POwer test of 4Pole Mission

The hole on the header marked GND.

Smartass! Good point ‘though! Following Titus’ suggestion, I get the same results, 0 on one side of the diode and .4 on the other.

Didn’t mean to be a smartass. It took me a while to realize that once the board is powered, all the voltage and ground points are active/connected by the PCB traces. I mean this is really a “duh” moment, but it wasn’t obvious to me from the start.

It’s okay to be a smartass when you’re right. I appreciated the advice, just giving you a bit of a hard time, hope you don’t mind. I’m wondering if I’ve screwed up D1?

I think maybe. You should definitely have voltage on the other side of it. ~9V I think…

I’m still studying this stuff, but I believe the stuff near the regulators steps the voltage down to 5 and then splits it into -/+.

This is strange, one side of the diode should be at the same voltage as your power supply…

A protection diode prevents the wrong polarity voltage from going through it and damaging the circuits behind it right? So what happens if the diode burns out? Does it stop passing voltage or pass inconsistent voltages?

The power supply flow is the following:

  • Arrives at the connector.
  • The circuit is eventually opened / closed by a switch if you solder it at the SW switch (it’s kept close if you solder a jumper here).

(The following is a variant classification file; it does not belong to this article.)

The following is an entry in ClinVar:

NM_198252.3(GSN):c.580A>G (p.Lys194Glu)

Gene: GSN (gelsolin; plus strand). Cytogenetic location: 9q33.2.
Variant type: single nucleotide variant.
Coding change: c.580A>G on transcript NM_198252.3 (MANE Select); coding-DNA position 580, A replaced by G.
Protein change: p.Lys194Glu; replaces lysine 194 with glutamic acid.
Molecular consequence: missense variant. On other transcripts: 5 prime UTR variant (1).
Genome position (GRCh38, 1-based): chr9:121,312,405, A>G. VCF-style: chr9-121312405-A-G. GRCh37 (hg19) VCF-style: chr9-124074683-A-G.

• When the polarity is wrong, D1 blocks the current. Otherwise it just causes a small voltage drop (a few tenths of volt) across it.
  • Then the input voltage is sent to the LT1054 and the few caps around it - and a negative voltage is generated from it (if the input is 10V, the output, on pin 5 of the LT1054 will be -10V).
  • The the 7805 (7905), brings the 10V (-10V) to 5V (5V). Excess power (input voltage 5V times consumed current) is dissipated as heat.

The diode doesn’t burn out unless you apply very high voltages to it. If you plug the power supply with the wrong polarity it’ll just block the current, but it won’t be damaged…

Thanks pichenettes!

I see what you mean. One side should always be input voltage. Has to be. This points to a problem upstream then, to SW, the connector, or the PSU. Right?

Is there supposed to be a bridge across the two SW points if there is no switch? It’s a rhetorical question. I’ll be slamming my head in a door for the next few minutes. I had taken out the diode, just for fun, and just dropped it on the floor and of course it disappeared. Argh!

Yes, there must be a bridge across the two SW points.

My first Shruthi has a power switch so I forgot about the bridge. I’m getting readings of +8 and -8 at the various points. This is using the same power supply (rated at 9V) that I’m using for the first Shruthi.

Thanks for putting up with me.

Which points are you referring to? Those around the diode and LT1054 we were discussing lately or those shown in the assembly instructions?

In the assembly instructions. After I put the bridge in, things suddenly started working, although the voltages are high.

Could you please measure the voltages at the I / O / () pins of the 7805 and I / O / () pins of the 7905

7805 0 = 7.5, - = 0, I = 12.5 7905 0 = -7.1, I = -12.2, + = 0

This is weird! Is your meter set to DC mode or AC mode?

DC. Now you’re starting to worry me. Fairly soon, I’m going to ship the board to you and maybe you can figure out what I’ve done wrong.